Business

Report finds European retailers promoting false plastic solutions

A new report has found evidence of European supermarkets promoting false solutions to the plastic pollution crisis and perpetuating double standards.

SupermarketThe analysis, entitled ‘Under wraps? What Europe’s supermarkets aren’t telling us about plastic’, asked retailers questions across three categories: Transparency and performance, Commitments, and Support for government policy. The overall average score was 13.1 out of 100.

The Changing Markets Foundation, the report’s creator, said that out of 130 retailers contacted, only 39 retailers (30 per cent) provided a written response to the questionnaire. Many of these responses ‘did not provide meaningful replies to the questions’, with further analysis of 74 retailers across 13 countries revealing a ‘concerning lack of actions to tackle the plastic crisis.’

Although supermarkets are performing well in the UK, the report identified double standards for brands with international operations extending across Europe. For example, Lidl achieved 44.7 per cent in the UK, but this fell to 13 per cent and 23.7 per cent in other countries such as Germany and the Czech Republic.

ALDI Süd was the top performer in the UK and Ireland, with 65.3 per cent and 61 per cent respectively, but achieved only 11 per cent in Austria, where it operates under the name Hofer, and 25.7 per cent in Germany.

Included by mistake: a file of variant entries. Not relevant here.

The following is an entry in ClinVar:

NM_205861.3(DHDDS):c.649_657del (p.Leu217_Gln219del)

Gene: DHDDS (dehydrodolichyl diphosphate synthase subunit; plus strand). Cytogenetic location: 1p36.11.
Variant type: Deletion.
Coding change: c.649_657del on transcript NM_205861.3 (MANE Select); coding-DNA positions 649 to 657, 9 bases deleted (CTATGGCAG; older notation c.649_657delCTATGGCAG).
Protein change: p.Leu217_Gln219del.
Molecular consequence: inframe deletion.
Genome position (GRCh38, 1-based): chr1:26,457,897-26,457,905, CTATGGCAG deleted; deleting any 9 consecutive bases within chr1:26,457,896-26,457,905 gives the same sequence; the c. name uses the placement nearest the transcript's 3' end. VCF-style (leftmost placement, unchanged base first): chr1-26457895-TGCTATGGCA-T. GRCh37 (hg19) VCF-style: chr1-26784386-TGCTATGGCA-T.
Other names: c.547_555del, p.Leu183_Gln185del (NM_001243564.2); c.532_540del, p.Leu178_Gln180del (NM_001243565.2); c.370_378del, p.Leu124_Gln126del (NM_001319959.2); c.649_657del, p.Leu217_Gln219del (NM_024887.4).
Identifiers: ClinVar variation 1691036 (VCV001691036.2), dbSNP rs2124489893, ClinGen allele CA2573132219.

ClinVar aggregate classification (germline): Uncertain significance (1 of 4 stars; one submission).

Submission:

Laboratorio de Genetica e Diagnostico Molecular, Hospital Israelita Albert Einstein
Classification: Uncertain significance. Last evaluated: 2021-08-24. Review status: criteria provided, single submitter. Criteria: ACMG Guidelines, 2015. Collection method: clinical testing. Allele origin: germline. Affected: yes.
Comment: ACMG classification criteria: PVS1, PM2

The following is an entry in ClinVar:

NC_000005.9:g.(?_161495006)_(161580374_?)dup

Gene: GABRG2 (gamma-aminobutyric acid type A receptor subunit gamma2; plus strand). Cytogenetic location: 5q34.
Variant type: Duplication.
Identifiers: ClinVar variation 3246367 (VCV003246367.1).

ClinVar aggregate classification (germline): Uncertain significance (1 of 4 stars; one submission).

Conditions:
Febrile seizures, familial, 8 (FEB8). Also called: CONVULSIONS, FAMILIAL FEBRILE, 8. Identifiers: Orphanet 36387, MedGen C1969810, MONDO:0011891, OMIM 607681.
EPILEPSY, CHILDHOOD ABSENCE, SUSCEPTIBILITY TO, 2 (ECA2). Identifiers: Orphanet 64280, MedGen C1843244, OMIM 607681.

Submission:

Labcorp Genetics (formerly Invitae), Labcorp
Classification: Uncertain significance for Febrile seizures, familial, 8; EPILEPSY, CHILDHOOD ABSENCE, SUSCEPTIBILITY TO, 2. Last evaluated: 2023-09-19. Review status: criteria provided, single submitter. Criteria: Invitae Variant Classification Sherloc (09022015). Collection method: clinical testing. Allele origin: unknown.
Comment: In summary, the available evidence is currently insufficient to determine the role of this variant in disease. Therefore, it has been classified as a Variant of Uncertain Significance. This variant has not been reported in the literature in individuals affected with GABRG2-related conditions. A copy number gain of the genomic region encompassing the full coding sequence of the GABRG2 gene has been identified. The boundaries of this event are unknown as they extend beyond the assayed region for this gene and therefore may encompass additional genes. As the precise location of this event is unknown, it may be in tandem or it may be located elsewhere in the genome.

Overall, retailers from the UK and France scored 39.6 per cent and 23.3 per cent, respectively. No other country achieved a total average of more than 20 per cent, with the average score of retailers in Spain, the Czech Republic and Estonia below 10 per cent.

The analysis put together a fictional ‘best-in-class’ retailer by combining the best responses to each question, with the mode scoring 82.7 per cent. The Changing Markets Foundation said this showed that ‘abysmal results do not have to remain the reality.’

Nusa Urbancic, Campaigns Director at the Changing Markets Foundation, said: “Our report shows that even the best performers, such as ALDI and LIDL have double standards, when it comes to addressing the plastic crisis. They performed well in the UK and Ireland, but show abysmal results in Spain, Germany and other countries where they operate.

“Such differences cannot be explained through different national legislation and show that not a single retailer is responding to the plastic crisis with the urgency this situation demands. Instead of investing in systemic solutions, such as plastic reduction and reuse systems, retailers were found to be greenwashing and delaying legislation.”

Environmental Investigation Agency (EIA) Ocean Campaign Leader, Christina Dixon added: “EIA and partners have been surveying UK retailers on their plastic use since 2018 and in that time we've seen a marked improvement in transparency, the quality of the data they provide and the targets they are setting themselves.

“That said, being European leaders when the bar is set so low is little cause for celebration. Ultimately, tangible reductions in plastic use and the pace towards a packaging-free future built around the concepts of reuse and refill is still far too slow to meet the scale of the crisis the planet is facing.”

Rosa Pritchard of ClientEarth commented: “A number of the supermarkets included in this report are public companies and as such, they have legal obligations to be transparent about their performance on plastics.

“But crucially, disclosure obligations are going to become much stricter for all companies in the coming years. That's why those at the bottom of the ranking need to start preparing now to be able to adapt to tomorrow's legal environment."